SEC 2(1)(i) defines COMPUTER-― as any electronic, magnetic, optical or other high-speed data processing device or system which performs logical, arithmetic, and memory functions by manipulations of electronic, magnetic or optical impulses and includes all input, output, processing, storage, computer software or communication facilities which are connected or related to the computer in a computer system or computer network‖.
SEC 2(1)(j) defines COMPUTER NETWORK – ―means the inter-connection of one or more computers or computer systems or communication device through:
I. The use of satellite, microwave, terrestrial line, wire, wireless or other communication media; and
II. Terminals or a complex consisting of two or more inter-connected computers or communication devices whether or not the inter-connection is continuously maintained‖
SEC 2(1)(k) defines COMPUTER RESOURCE as-―means computer , communication device, computer system, computer network, data, computer database or software. The term ‗resource‘ indicates something that is ready for use or available as needed wealth, assets and
means to an end. Computer resource can be defined under SEC 2(1)(j) of I.T Act, 2000 to mean the following-
1. A Computer
2. Computer System
3. Computer Network
5. Computer database or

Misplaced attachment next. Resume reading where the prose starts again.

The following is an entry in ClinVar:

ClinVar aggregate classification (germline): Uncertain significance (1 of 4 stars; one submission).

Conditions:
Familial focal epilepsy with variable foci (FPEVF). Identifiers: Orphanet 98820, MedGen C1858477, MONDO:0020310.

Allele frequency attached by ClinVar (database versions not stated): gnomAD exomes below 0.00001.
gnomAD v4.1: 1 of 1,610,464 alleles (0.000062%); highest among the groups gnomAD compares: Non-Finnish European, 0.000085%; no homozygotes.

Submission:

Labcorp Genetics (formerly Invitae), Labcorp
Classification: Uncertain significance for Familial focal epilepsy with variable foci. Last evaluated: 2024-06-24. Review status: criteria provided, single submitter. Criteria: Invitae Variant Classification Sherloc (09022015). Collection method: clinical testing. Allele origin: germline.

SEC 2(1)(k) defines Computer Resource to mean a computer network which is defined under SEC 2(1)(j) as the interconnection of one or more computer through-
1. The use of satellite, microwave, terrestrial line or other communication media ; and
2. Terminals or a complex consisting of two or more interconnected is continuously maintained.
SEC 2(1)(l) defines Computer system as – ―a device or collection of devices, including input and output support devices and excluding calculators which are not programmable and capable of being used in conjunction with external files which contain computer programmes , electronic instructions, input data and output data, that performs logic, arithmetic, data storage and retrieval communication control and other functions‖.
SEC 2(1)(o) defines Data as- ―a representation of information , knowledge, facts, concepts or instructions which are being prepared or have been processed or have been processed in a computer system or computer network and may be in any form (including computer printouts magnetic or optical storage media, punched cards, punched tapes) or stored internally in the memory of the computer system‖.
SEC 2(1)(r) defines Electronic form as-―any information or any means of information generated, sent, received or stored in media, magnetic, optical, computer memory, micro film, computer generated micro fiche or similar device‖.
SEC 2(1)(t) defines Electronic record as-―a means of data, record or data generated, image or sound stored, received or sent in an electronic form or micro film or computer generated micro fiche‖.